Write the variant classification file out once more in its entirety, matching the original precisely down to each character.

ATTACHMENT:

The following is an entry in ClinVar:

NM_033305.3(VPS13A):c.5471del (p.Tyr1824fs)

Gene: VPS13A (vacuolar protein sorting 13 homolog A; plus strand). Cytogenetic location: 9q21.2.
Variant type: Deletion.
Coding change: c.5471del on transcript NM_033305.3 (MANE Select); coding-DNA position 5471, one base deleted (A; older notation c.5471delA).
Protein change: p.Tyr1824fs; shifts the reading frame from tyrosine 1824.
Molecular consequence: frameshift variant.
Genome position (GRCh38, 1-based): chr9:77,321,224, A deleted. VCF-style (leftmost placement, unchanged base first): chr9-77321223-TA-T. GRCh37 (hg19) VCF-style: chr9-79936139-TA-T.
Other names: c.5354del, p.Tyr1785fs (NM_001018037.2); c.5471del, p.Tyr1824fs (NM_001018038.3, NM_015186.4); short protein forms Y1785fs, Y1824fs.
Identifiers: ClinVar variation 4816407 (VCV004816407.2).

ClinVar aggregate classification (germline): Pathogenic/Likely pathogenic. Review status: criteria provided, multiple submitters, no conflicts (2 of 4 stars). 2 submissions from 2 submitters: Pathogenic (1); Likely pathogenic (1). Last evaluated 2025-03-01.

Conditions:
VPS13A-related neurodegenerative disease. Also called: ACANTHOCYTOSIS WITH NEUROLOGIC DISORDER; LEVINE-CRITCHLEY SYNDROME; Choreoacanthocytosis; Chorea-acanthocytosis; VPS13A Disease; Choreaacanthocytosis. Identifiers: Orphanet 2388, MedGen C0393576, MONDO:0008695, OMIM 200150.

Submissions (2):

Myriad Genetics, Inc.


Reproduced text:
The following is an entry in ClinVar:

NM_033305.3(VPS13A):c.5471del (p.Tyr1824fs)

Gene: VPS13A (vacuolar protein sorting 13 homolog A; plus strand). Cytogenetic location: 9q21.2.
Variant type: Deletion.
Coding change: c.5471del on transcript NM_033305.3 (MANE Select); coding-DNA position 5471, one base deleted (A; older notation c.5471delA).
Protein change: p.Tyr1824fs; shifts the reading frame from tyrosine 1824.
Molecular consequence: frameshift variant.
Genome position (GRCh38, 1-based): chr9:77,321,224, A deleted. VCF-style (leftmost placement, unchanged base first): chr9-77321223-TA-T. GRCh37 (hg19) VCF-style: chr9-79936139-TA-T.
Other names: c.5354del, p.Tyr1785fs (NM_001018037.2); c.5471del, p.Tyr1824fs (NM_001018038.3, NM_015186.4); short protein forms Y1785fs, Y1824fs.
Identifiers: ClinVar variation 4816407 (VCV004816407.2).

ClinVar aggregate classification (germline): Pathogenic/Likely pathogenic. Review status: criteria provided, multiple submitters, no conflicts (2 of 4 stars). 2 submissions from 2 submitters: Pathogenic (1); Likely pathogenic (1). Last evaluated 2025-03-01.

Conditions:
VPS13A-related neurodegenerative disease. Also called: ACANTHOCYTOSIS WITH NEUROLOGIC DISORDER; LEVINE-CRITCHLEY SYNDROME; Choreoacanthocytosis; Chorea-acanthocytosis; VPS13A Disease; Choreaacanthocytosis. Identifiers: Orphanet 2388, MedGen C0393576, MONDO:0008695, OMIM 200150.

Submissions (2):

Myriad Genetics, Inc.